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boarded a brig lying in the harbor, sent the captain and crew ashore in their boat, and gone off to sea. We were informed of this, and loaded our arms and kept strict watch on board through the night, and were 5 careful not to let the convicts get our knives from us when on shore. The worst part of the convicts, I found, were locked up under sentry in caves dug into the side of the mountain, nearly halfway up, with mule tracks leading to them, whence they were taken by day and set to work under taskmasters upon building an aqueduct, a wharf, and other public works; while the rest lived in the houses which they put up for themselves, had their families with them, and seemed to be the laziest people on the face of the earth.

Having filled our casks, we returned on board. Soon after, the governor, dressed in a uniform like that of an American militia officer, the Padre, in the dress of the gray friars, with hood and all complete,

and the Capitan, with big whiskers and dirty regi20 mentals, came on board to dine. While at dinner, a

large ship appeared in the offing, and soon afterwards we saw a light whaleboat pulling into the harbor. The ship lay off and on, and a boat came alongside

of us, and put on board the captain, a plain young 25 Quaker, dressed all in brown. The ship was the

Cortes, whaleman, of New Bedford, and had put in to see if there were any vessels from round the Horn,

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and to hear the latest news from America. They remained aboard a short time and had a little talk with the crew, when they left us and pulled off to their ship, which, having filled away, was soon out of sight.

A small boat which came from the shore to take 5 away the governor and suite — as they styled themselves — brought, as a present to the crew, a large pail of milk, a few shells, and a block of sandalwood. The milk, which was the first we had tasted since leaving Boston, we soon dispatched; a piece of the 10 sandalwood I obtained, and learned that it grew on the hills in the center of the island. I have always regretted that I did not bring away other specimens of the products of the island, having afterwards lost all that I had with me, — the piece of sandalwood, 15 and a small flower which I plucked and brought on board in the crown of my tarpaulin, and carefully pressed between the leaves of a book.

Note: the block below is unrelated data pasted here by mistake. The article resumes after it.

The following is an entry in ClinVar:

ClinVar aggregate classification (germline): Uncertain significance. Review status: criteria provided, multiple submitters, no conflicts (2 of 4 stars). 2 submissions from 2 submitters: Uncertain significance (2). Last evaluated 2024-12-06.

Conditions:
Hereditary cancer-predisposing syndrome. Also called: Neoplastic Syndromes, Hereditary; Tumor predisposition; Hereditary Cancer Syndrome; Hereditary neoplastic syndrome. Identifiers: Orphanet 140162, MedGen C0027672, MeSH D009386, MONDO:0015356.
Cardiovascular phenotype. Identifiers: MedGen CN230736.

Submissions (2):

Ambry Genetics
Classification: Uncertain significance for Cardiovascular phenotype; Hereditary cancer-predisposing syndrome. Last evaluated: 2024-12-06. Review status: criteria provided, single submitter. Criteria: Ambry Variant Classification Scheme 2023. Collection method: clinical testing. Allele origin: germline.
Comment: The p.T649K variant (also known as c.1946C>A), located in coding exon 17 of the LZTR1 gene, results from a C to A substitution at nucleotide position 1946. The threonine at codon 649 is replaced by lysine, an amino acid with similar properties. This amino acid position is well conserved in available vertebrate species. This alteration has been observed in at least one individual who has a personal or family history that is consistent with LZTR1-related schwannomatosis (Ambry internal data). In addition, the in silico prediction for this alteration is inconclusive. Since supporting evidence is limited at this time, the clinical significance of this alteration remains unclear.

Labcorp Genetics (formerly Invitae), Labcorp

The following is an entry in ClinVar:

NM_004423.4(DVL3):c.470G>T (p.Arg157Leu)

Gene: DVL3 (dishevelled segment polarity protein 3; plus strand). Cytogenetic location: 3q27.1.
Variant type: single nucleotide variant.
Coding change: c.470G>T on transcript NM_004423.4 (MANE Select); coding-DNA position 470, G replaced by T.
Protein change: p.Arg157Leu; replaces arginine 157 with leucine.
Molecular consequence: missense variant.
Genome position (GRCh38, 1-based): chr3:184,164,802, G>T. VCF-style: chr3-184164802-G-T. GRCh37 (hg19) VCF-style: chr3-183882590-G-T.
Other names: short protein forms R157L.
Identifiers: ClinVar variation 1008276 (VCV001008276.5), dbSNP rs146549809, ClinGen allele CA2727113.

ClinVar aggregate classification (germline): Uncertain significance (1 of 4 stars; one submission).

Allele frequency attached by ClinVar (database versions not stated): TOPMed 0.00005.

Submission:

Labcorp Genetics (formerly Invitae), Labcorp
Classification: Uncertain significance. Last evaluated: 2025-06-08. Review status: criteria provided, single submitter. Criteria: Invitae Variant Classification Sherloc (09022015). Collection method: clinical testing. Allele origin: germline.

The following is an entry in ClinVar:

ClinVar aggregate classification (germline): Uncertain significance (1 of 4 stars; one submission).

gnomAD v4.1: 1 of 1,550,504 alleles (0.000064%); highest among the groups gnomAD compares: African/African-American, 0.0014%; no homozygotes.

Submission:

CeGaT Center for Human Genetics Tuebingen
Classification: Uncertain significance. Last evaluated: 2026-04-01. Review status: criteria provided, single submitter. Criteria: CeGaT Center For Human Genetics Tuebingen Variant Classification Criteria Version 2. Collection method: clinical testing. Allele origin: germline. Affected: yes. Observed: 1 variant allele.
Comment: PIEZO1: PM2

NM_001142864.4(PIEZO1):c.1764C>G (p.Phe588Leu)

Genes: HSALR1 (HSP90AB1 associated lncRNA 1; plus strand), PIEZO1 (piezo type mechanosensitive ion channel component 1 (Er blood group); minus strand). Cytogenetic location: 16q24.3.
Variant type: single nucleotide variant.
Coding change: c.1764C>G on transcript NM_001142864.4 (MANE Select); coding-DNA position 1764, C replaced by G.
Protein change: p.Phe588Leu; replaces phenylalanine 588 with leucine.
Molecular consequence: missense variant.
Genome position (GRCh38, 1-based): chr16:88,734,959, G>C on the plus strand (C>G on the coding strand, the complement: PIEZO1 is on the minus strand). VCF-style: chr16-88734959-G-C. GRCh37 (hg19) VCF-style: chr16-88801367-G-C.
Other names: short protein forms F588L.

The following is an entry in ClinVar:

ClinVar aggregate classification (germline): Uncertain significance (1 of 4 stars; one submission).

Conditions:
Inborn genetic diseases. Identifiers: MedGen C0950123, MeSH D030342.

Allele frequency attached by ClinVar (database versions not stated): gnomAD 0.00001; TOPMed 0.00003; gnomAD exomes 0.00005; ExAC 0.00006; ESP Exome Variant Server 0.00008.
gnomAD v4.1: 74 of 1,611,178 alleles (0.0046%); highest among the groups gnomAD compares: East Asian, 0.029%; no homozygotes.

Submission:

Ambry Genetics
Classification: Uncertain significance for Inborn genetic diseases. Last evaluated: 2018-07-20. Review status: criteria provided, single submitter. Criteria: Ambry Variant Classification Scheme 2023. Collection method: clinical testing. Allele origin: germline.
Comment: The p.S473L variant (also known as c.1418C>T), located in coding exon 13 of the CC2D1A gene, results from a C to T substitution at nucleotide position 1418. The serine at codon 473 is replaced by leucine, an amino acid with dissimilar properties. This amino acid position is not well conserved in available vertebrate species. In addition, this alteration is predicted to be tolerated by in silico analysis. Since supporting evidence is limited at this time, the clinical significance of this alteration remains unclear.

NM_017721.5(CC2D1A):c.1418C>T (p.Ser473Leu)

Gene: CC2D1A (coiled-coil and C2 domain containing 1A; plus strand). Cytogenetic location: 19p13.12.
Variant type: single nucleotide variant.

About an hour before sundown, having stowed our water casks, we commenced getting under way, and 20 were not a little while about it. We were in thirty fathoms of water, and, in one of the gusts which came from off shore, had let go our other bow anchor; and as the southerly wind draws round the mountains and comes off in uncertain flaws, we were continually 25 swinging round, and had thus got a very foul hawse. We hove in upon our chain, and hoisting and hauling

down sail, we at length tipped our anchor and stood out to sea. It was bright starlight when we were clear of the bay, and the lofty island lay behind us in its still beauty; and I gave a parting look, and bid 5 farewell, to the most romantic spot of earth that my eyes had ever seen. I did then, and have ever since, felt an attachment for that island, altogether peculiar. It was partly, no doubt, from its having been the first

island that I had seen since leaving home, and still 10 more from the associations which every one has con